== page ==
Do you ever worry that you may be wrong?

What I mean is, what if it turns out that it is possible for something to exist outside of time, outside of what science is able to see? Do you ever worry that by perhaps denying this that something such as the Christian concept of hell may happen to you?

I have been leaning towards the idea of being atheist after being brought up in a Christian home, and once even thinking that God was calling me into ministry.

The only way I see that a God could exist would be in this situation that it has to exist as a spirit outside of time and our dimensions. So do you think it is at least possible?

Posted: May 19th 2009

George Ricker www

I readily concede I may be wrong about some or all of what I think is true. In fact, it’s probably a lead-pipe cinch that I’m mistaken about some of it.

In fact, we can be pretty certain that something exists that is outside the current ability of science to see. The more we can see, the more we seem to realize there is more to see.

However, I see no cause for worry in either of those situations. All any of us can do is consider what we think we know and make our best rational estimate about what seems true and act accordingly.

Finally, the notion that anything that had the capacity to create a universe would have such a pathological insecurity that it would need to punish anyone who didn’t believe in it seems absurd to me.

Posted: May 20th 2009

See all questions answered by George Ricker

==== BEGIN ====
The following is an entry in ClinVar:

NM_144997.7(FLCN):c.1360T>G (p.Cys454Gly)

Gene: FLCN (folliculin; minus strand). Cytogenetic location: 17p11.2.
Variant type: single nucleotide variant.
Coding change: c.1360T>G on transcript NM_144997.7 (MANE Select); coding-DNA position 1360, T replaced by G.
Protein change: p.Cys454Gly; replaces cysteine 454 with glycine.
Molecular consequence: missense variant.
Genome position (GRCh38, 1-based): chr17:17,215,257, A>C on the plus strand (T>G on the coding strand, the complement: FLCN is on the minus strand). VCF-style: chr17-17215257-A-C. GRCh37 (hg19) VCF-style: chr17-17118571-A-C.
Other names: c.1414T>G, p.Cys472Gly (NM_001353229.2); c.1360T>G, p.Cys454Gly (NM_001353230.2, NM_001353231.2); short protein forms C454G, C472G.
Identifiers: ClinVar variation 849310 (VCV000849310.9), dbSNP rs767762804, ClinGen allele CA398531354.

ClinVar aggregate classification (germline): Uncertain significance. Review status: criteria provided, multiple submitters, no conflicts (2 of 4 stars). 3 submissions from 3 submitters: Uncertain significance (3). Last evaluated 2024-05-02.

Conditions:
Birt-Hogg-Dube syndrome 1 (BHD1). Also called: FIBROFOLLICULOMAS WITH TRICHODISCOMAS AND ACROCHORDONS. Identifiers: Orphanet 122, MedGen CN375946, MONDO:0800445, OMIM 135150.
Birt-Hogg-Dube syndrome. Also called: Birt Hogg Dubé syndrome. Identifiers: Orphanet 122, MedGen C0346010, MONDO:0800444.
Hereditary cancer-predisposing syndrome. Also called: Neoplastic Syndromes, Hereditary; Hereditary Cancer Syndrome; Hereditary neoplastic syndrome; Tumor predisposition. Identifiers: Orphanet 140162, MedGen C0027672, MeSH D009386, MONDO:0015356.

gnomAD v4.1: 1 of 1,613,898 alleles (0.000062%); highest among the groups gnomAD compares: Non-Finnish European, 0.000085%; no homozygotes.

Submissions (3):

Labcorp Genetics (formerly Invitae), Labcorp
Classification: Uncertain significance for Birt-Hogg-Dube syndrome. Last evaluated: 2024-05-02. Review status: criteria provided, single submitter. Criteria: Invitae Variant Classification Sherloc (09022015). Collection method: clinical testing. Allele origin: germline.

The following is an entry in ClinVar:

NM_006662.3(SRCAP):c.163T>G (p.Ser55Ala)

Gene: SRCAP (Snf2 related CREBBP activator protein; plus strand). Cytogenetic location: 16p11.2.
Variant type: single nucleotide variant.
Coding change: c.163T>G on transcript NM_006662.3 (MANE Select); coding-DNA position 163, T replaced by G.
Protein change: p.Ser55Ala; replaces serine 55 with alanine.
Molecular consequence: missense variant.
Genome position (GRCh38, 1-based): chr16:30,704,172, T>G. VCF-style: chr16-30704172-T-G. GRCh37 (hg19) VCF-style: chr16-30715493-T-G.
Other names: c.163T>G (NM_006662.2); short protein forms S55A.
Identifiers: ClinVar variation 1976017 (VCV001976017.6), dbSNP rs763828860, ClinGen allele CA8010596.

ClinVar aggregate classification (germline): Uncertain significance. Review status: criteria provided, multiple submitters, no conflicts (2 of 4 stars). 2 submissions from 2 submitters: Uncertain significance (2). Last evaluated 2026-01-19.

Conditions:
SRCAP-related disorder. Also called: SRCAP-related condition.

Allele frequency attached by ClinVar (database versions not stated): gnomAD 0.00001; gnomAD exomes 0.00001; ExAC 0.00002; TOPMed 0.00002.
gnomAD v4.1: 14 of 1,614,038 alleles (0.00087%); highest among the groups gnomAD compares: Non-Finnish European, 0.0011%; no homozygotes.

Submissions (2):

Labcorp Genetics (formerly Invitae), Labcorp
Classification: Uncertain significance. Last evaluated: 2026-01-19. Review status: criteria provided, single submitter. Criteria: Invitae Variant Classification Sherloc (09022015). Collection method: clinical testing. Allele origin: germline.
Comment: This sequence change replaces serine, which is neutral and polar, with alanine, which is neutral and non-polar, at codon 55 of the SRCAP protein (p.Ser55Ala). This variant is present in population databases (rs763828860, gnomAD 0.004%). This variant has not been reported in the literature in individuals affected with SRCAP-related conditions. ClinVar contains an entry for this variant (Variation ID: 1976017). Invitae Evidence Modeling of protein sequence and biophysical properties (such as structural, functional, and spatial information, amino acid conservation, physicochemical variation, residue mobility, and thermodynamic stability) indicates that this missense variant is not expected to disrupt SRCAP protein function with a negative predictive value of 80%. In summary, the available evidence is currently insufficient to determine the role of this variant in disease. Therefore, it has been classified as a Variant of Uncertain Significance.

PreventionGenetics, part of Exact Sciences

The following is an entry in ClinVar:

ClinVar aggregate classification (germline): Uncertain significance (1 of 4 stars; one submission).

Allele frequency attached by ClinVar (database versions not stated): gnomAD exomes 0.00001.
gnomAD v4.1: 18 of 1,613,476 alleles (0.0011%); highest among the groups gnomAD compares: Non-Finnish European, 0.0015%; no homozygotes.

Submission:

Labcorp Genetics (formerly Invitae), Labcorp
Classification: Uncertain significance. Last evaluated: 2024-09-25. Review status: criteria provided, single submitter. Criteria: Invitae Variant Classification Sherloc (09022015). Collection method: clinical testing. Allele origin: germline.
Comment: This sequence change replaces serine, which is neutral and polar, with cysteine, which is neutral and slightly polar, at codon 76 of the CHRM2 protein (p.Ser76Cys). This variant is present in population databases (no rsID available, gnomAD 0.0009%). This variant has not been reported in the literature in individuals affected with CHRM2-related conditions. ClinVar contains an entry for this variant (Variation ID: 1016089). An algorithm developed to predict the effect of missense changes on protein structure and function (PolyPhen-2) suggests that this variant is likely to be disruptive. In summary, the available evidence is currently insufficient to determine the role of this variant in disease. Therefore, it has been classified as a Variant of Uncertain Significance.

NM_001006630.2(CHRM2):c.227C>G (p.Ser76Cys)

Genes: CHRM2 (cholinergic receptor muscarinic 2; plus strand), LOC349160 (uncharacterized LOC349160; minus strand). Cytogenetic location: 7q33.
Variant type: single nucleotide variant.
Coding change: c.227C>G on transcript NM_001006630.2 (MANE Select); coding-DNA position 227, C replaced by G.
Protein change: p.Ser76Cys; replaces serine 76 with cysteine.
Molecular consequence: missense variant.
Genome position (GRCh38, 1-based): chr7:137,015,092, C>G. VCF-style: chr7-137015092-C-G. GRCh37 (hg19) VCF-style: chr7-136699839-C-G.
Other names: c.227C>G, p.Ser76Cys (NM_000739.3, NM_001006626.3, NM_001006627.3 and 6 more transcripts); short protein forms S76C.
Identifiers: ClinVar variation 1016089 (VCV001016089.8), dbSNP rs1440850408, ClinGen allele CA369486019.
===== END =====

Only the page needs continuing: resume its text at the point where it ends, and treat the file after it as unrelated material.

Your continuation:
One of the differences between religious faith and scientific belief is that religious faith allows no possibility of being wrong.

So, yes, I do entertain the possibility that I am wrong on many things.

As for your specific question, like many religious questions, you run into a definitional problem. Unless you can come up with a reasonable definition for how something can “exist” outside of time, I think the question is nonsensical.

I don’t deny anything. I simply do not have the evidence that would compel me to believe. Any omniscient god would know what evidence would convince me, so I think there are three possibilities:

1) God exists, but doesn’t care if I believe.
2) God exists, but doesn’t want me to believe.
3) God doesn’t exist.

Given what I’ve seen, the first two are the same as the third one to me.

And if heaven/hell exist, any god who would condemn me to hell because I didn’t believe while knowing it would be against my nature to believe can only be described as sadistic.

Posted: May 20th 2009

See all questions answered by Eric_PK

SmartLX www

There’s already a good answer by Bitbutter about Pascal’s Wager, so I’ll address what you’ve said directly instead of using the general case.

It’s always possible that there’s a god, because a hypothetical omnipotent being can do whatever it needs to in order to coexist with the universe, free will, evil, etc.

If it’s true and atheists are wrong, there is only one chance in infinity that any particular religion is right because there are an infinite number of possible gods and afterlives. Therefore a person of any religion is almost certainly following the wrong one. Atheists at least are not stuck with a rival god, which might make the real one jealous.

All things considered, I think we’re in the best position.

Posted: May 19th 2009

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bitbutter www

If the atheist is wrong he will suffer for eternity, if he’s right then he hasn’t gained much. On the other hand, if the Christian is wrong he hasn’t lost much, and if he’s right he’s hit the jackpot.